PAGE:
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O. K. Bouwsma

A Philosopher’s Journey

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Ronald E. Hustwit

O. K. Bouwsma was, with J. L. Austin and J. O. Wisdom, the best known of the «Ordinary Language» philosophers of the mid-twentieth century. In 1950, he initiated the prestigious John Locke Lectures at Oxford as a representative of that school of philosophers, who developed the implications of Wittgenstein’s later philosophy. Bouwsma, a friend of Wittgenstein and oriented by the latter’s work, grasped its implications for his own work. Already possessing a keen sensitivity to ordinary usages, Bouwsma developed a unique and humorous style aimed at philosophy’s seemingly intractable problems. While Wittgenstein provided a method for attacking philosophical tangles, Bouwsma actually applied the method of assembling reminders of everyday language for contrast to the generalized abstractions of philosophers. Passing beyond an attraction to G. E. Moore’s common sense refutations of philosophical skepticism, Bouwsma developed analytic techniques based on the realization that the test of sense in philosophical theorizing lay in the grammar of established usage of language.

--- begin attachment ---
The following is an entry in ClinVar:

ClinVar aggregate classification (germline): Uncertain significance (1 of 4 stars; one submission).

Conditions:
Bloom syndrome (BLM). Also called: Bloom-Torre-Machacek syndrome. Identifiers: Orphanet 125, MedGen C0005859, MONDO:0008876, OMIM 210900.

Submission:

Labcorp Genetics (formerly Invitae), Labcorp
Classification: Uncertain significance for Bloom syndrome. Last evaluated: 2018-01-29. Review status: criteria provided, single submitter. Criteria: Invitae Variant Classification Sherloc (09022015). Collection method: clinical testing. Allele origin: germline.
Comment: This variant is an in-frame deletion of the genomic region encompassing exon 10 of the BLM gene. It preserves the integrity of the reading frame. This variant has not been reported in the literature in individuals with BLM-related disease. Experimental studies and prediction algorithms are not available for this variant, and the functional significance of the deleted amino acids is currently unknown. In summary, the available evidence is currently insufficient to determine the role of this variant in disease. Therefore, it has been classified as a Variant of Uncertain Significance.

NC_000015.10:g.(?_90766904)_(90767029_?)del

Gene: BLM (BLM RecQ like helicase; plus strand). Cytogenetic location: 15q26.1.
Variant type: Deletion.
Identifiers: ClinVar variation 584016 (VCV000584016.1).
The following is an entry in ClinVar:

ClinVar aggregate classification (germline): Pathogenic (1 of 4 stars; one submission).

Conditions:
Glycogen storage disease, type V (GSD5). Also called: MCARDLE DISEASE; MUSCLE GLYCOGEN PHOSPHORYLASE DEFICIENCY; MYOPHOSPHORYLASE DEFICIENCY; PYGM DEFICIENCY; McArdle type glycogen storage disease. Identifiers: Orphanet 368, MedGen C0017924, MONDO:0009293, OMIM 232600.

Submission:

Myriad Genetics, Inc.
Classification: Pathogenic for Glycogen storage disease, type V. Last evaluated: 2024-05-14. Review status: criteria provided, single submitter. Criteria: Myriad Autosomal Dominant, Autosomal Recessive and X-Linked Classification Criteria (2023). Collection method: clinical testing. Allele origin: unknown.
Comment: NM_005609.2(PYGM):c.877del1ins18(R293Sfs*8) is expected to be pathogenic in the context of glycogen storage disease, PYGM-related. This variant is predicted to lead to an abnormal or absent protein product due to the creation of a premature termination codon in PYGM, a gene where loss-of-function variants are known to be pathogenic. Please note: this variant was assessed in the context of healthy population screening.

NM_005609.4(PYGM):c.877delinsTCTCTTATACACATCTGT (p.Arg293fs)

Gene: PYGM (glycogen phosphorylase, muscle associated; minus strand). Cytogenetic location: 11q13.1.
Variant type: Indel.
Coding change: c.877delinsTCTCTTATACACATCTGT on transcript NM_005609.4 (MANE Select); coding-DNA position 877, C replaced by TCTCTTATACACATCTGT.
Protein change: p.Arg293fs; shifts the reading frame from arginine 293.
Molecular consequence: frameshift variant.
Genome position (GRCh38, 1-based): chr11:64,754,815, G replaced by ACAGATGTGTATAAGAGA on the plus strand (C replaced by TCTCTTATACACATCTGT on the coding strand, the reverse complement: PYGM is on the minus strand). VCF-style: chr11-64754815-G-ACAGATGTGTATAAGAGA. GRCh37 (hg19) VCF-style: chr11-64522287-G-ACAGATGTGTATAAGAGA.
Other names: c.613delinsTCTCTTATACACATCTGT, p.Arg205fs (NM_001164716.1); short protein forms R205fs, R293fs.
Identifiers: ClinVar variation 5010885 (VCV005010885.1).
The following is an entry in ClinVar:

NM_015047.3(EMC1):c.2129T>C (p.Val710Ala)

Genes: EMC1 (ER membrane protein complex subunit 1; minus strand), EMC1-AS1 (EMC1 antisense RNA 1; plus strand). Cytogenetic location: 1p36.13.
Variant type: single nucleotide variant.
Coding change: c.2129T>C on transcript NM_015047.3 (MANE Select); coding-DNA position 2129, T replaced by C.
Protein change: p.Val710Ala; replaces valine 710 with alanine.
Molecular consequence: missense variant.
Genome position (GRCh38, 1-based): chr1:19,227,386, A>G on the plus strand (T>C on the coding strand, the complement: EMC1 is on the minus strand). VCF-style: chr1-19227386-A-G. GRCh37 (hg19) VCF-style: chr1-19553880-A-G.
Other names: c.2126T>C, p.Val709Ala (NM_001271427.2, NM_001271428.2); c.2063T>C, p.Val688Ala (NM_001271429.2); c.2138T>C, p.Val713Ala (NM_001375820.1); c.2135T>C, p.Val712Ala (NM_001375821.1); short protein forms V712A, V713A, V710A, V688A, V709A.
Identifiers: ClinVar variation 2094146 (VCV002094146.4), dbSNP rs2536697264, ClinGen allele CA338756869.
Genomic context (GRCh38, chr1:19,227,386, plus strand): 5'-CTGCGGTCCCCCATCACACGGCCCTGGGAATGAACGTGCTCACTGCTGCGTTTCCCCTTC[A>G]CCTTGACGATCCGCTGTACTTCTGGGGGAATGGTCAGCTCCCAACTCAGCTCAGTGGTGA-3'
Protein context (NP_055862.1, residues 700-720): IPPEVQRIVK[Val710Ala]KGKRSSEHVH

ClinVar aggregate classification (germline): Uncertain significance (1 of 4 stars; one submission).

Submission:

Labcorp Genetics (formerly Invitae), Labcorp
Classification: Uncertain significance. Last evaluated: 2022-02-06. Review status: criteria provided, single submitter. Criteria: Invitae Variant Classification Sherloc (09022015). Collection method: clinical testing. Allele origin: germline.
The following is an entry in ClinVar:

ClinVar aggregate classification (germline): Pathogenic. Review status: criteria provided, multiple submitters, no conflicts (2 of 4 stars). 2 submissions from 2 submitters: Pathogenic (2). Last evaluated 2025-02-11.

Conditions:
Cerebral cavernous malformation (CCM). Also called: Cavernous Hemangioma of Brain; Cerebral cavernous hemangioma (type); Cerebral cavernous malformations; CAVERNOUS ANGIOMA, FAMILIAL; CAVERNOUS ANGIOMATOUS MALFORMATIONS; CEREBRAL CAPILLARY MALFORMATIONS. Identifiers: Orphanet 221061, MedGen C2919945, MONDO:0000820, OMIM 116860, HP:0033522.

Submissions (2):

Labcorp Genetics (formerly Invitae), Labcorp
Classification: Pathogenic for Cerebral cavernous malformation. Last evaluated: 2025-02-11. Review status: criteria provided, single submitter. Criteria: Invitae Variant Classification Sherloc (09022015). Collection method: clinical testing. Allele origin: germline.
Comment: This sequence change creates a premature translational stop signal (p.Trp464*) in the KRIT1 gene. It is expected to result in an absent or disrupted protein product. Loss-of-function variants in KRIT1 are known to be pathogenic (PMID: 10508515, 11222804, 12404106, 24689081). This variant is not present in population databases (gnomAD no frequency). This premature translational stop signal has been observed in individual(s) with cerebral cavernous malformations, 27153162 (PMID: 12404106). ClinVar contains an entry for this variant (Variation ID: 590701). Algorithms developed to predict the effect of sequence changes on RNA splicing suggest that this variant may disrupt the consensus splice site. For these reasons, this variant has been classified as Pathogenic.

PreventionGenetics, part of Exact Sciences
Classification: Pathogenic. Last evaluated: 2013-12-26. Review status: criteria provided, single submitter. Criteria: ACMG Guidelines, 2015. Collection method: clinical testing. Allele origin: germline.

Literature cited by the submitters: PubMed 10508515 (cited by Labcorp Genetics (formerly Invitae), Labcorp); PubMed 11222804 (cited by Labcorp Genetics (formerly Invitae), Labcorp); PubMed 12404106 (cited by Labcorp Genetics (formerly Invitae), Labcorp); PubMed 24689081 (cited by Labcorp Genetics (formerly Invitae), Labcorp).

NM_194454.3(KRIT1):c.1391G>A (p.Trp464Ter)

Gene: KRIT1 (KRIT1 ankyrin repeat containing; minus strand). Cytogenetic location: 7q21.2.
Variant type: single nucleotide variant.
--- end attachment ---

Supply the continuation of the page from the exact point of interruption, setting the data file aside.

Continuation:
An avid reader of Kierkegaard, Bouwsma found in him a clue to understanding the language of religious belief. That language is to be understood in the lives of people who actually practice faith rather than in metaphysical or epistemological systems meant to explain faith’s rationality. To that end, Bouwsma wrote essays on religious themes. In addition to such essays, he also wrote on aesthetics aimed at understanding philosophical language about poetry and music. Directed to any of these areas, his essays are among the finest writings in the British-American philosophical tradition. They flow without technical language, are pointedly humorous, and make delightful reading.
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Notes

← 214 | 215 → NOTES

Extract

1. Mary Hathaway, Three Dutch Families in Old Muskegon (Ann Arbor, 1998).

2. Some family information in this section was provided by Gretchen Bouwsma Emmons, Bouwsma’s daughter, and was conveyed through interviews and letters.

3. Robert E. Knoll, Prairie University: A History of the University of Nebraska (Lincoln: Nebraska Press, 1965), 1–66.

4. Ludwig Wittgenstein, 1946 Cambridge Lecture. Quoted by Norman Malcolm, Ludwig Wittgenstein: A Memoir, 2nd Edition (Oxford: Oxford University Press, 1984), 43.

5. Bob Aldrich, The Daily Nebraskan (November 19, 1939).

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